What is the Internet of Things?
The internet we are most familiar with is the Internet of People. You and I interacting, either anonymously or personally via web pages, social networks, or whatever mechanism suites our purpose. The Internet of Things is primarily concerned with interactions between devices of various sorts. Examples include medical devices (pacemakers), domestic devices (heating and refrigeration for example), infrastructure devices (traffic light controllers, water metering, video surveillance), manufacturing devices, environmental – and so on. It can be characterized as a machine-to-machine Internet, instead of a person-to-person network.
Businesses are particularly interested in the Internet of Things (IoT) because it may provide them with more information on customers, which in turn will allow them to offer more relevant products in a more timely manner. A prototype is already being tested in a collaboration between Microsoft and Miele, the luxury white goods manufacturer. A refrigerator with sensors may detect the contents of a fridge, suggest replenishment, and possibly automatically create orders for a delivery from a preferred supermarket. An oven might have sensors to detect cooking patterns and suggest more suitable heat settings and duration. The applications are only limited by the imagination.
To achieve all of this it will be necessary to integrate several layers of communication. The devices need to communicate with some form of centralized data collection facility, and to achieve this a layer called The Web of Things is needed (WoT). This will provide the software infrastructure necessary for the communication to take place, just as the World Wide Web allows people to communicate via web pages.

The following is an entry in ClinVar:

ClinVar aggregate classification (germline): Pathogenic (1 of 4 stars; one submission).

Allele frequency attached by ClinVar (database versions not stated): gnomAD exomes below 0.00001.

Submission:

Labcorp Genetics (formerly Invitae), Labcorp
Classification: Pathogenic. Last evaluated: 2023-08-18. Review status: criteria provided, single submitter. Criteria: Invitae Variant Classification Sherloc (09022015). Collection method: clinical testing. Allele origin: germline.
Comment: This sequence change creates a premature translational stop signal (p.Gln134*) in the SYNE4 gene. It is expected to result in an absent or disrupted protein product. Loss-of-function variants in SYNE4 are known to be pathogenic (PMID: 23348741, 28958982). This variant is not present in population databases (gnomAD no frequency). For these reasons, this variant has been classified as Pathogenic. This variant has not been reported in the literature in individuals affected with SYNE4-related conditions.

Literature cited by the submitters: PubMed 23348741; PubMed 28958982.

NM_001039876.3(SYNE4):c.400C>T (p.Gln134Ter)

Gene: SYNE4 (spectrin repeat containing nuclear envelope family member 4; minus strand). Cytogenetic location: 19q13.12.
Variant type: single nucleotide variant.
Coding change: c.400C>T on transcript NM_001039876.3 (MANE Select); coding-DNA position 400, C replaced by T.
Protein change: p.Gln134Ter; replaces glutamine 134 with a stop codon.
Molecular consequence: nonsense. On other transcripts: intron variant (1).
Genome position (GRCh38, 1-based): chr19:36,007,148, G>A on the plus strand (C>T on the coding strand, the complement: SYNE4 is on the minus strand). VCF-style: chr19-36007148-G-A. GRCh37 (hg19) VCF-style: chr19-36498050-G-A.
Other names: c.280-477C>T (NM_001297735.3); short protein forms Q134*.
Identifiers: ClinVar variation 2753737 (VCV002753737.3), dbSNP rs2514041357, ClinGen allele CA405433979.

Changes will also be needed in the structure of resource locator codes. While there are billions of people, there will be trillions of devices, and the current structure of resource location codes will not cater for these numbers.
Once a device can communicate with the Internet, and its data collected, organizations need to put in place processing facilities that can handle the data volumes and analyze them for meaning. One mechanism is streaming data, where the streams of data coming into a centralized data facility are analyzed in real-time for almost immediate responses. And so a sensor in a manufacturing plant that is signaling an alarm needs immediate response, as does a signal from a motor vehicle that indicates an imminent failure. The other genre of processing is data mining, where patterns of behavior are identified so that a more optimal response can be made. A traffic regulation system for example might learn that the optimal configuration of traffic light behavior on Saturday morning can be improved by giving preference to traffic flowing in a particular direction.
So there are two aspects to the Internet of Things. The first is the communication between devices and centralized data processing, and the other is the act of analysis once the data is received.
At the present time there is a great deal of confusion in this area (inevitably), with various communication standards being proposed, and new technology vendors providing their own infrastructure as a proprietary solution. New languages and tools for application developers are also appearing, and so it’s something of a brave new world.
The Internet of Things is inevitable, but concerns have been raised over security and personal freedoms. Nonetheless IoT will happen and various pundits have given estimates in the hundreds of billions of devices and sensors connected during the coming decade. The Internet of Things is going to be much bigger that the Internet of People.